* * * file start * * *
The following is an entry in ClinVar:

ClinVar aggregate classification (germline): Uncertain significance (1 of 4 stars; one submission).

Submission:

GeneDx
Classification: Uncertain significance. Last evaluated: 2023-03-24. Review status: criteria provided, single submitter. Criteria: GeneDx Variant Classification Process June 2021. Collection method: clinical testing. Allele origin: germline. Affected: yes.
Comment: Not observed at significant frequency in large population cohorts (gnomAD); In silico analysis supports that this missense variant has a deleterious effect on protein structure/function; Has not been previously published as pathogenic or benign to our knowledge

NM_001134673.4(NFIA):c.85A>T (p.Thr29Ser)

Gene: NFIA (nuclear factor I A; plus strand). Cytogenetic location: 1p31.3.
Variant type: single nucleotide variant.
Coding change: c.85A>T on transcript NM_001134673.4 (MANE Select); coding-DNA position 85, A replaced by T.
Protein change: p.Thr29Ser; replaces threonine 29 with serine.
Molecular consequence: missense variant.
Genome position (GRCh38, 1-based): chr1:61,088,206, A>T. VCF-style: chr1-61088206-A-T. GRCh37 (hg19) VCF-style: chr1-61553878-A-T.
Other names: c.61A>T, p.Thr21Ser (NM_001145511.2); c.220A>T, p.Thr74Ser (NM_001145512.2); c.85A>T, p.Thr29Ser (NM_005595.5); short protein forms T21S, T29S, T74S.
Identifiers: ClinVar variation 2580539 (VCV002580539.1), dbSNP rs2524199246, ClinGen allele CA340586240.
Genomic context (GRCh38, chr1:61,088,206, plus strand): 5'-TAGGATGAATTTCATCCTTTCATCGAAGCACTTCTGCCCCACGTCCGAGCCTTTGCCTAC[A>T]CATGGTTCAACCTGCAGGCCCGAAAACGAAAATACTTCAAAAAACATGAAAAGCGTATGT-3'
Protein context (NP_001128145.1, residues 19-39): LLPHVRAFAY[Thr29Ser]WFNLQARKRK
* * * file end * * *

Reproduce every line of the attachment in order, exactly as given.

The following is an entry in ClinVar:

ClinVar aggregate classification (germline): Uncertain significance (1 of 4 stars; one submission).

Submission:

GeneDx
Classification: Uncertain significance. Last evaluated: 2023-03-24. Review status: criteria provided, single submitter. Criteria: GeneDx Variant Classification Process June 2021. Collection method: clinical testing. Allele origin: germline. Affected: yes.
Comment: Not observed at significant frequency in large population cohorts (gnomAD); In silico analysis supports that this missense variant has a deleterious effect on protein structure/function; Has not been previously published as pathogenic or benign to our knowledge

NM_001134673.4(NFIA):c.85A>T (p.Thr29Ser)

Gene: NFIA (nuclear factor I A; plus strand). Cytogenetic location: 1p31.3.
Variant type: single nucleotide variant.
Coding change: c.85A>T on transcript NM_001134673.4 (MANE Select); coding-DNA position 85, A replaced by T.
Protein change: p.Thr29Ser; replaces threonine 29 with serine.
Molecular consequence: missense variant.
Genome position (GRCh38, 1-based): chr1:61,088,206, A>T. VCF-style: chr1-61088206-A-T. GRCh37 (hg19) VCF-style: chr1-61553878-A-T.
Other names: c.61A>T, p.Thr21Ser (NM_001145511.2); c.220A>T, p.Thr74Ser (NM_001145512.2); c.85A>T, p.Thr29Ser (NM_005595.5); short protein forms T21S, T29S, T74S.
Identifiers: ClinVar variation 2580539 (VCV002580539.1), dbSNP rs2524199246, ClinGen allele CA340586240.
Genomic context (GRCh38, chr1:61,088,206, plus strand): 5'-TAGGATGAATTTCATCCTTTCATCGAAGCACTTCTGCCCCACGTCCGAGCCTTTGCCTAC[A>T]CATGGTTCAACCTGCAGGCCCGAAAACGAAAATACTTCAAAAAACATGAAAAGCGTATGT-3'
Protein context (NP_001128145.1, residues 19-39): LLPHVRAFAY[Thr29Ser]WFNLQARKRK